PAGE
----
In areas which have no rain in the winter, a humidifier (or even put out a couple of dishes of water) will help to prevent dry air, which may be especially important for pets and children who are prone to bronchial problems.

  • Winter Wardrobes

Small pooches, older dogs, those with diseases like arthritis and those without thick fur, will be grateful for a warm winter coat. These are especially important for those doggos who spend a lot of time outdoors. Prices, of course, vary from the fancy, down-filled ‘puffer-jacket’ styles down to the simple fleece fabric coats. Your choice will depend on your local weather conditions (in the Cape you may need a warm and water-proof jacket for your pooch), on your dog’s lifestyle and specific needs (largely indoor or outdoor) and, of course, on your budget. A tip for puppy parents: try to get your pup used to wearing a coat from a young age. For kitty parents: you can try, but be prepared to be shredded!

  • Bathing and Grooming

During cold weather you should bath your poochie as little as possible – in fact, some vets advocate not bathing dogs at all during the winter months. Shampoo (always use shampoo made especially for dogs) removes the essential oils from the skin, which keep the skin supple. This may result in dry, flaky skin, which often resembles dandruff. It is itchy and uncomfortable for your pet. If you have to bath your pet (when he/she has rolled in something disgusting) then use a moisturizing dog shampoo.

You should brush your dog’s coat regularly during the winter, to remove dust, grime and all the bits and pieces that they manage to pick up.

When you take your dog to a grooming parlour during the winter months, ask for only a trim. This is not the time for a short cut or a shave – you will be removing doggie’s natural defense against the cold, which makes no sense.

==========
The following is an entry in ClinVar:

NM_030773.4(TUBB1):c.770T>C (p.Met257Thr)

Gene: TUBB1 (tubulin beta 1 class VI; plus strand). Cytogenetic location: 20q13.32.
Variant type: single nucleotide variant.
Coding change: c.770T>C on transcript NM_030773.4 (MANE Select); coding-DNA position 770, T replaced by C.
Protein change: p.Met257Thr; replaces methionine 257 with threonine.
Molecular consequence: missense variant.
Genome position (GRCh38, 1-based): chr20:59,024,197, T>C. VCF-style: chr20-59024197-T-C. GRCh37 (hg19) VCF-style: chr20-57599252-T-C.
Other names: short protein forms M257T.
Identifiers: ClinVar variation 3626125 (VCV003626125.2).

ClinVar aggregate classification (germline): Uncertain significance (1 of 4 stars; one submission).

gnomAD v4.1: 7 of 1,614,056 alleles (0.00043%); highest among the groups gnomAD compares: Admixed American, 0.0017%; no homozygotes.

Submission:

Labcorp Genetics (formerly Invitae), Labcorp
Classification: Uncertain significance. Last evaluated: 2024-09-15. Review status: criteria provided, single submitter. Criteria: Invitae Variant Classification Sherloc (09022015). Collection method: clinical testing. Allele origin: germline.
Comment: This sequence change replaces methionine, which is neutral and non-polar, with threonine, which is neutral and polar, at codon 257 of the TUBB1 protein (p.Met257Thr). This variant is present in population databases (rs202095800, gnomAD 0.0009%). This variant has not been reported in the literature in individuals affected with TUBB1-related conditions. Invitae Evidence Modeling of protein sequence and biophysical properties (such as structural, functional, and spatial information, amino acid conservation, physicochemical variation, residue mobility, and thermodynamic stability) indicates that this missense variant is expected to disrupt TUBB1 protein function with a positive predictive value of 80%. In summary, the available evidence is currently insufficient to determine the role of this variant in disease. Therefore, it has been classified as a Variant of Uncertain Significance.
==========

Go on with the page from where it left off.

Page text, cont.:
• Exercise

Try not to be tempted to reduce or stop your pooch’s walks, which provide vital exercise and help to keep him/her healthy. If possible, walk during the warmer parts of the day. Don’t forget to put his/her jacket on and wear something reflective if you have to walk when it is darker.

  • Car Safety

There are two main reasons why you will need to be extra vigilant about car safety for your pets during winter months.

Cats, as we all know, seek out warmth, which some find in car engines. Before starting your engine, quickly open the bonnet to check for possible curled-up, furry bodies in there.

Leaving an animal in an unattended car is never to be recommended. We are all aware that this is dangerous in the summer but it can also be a problem in the winter. If you ‘quickly nip to the shops’, the heater from the engine is off and a warm car can quickly become very cold. This could create serious problems for puppies, old or sick dogs or cats, in particular.

And finally …

We wish you and your furry friends, warm and wonderful winter months.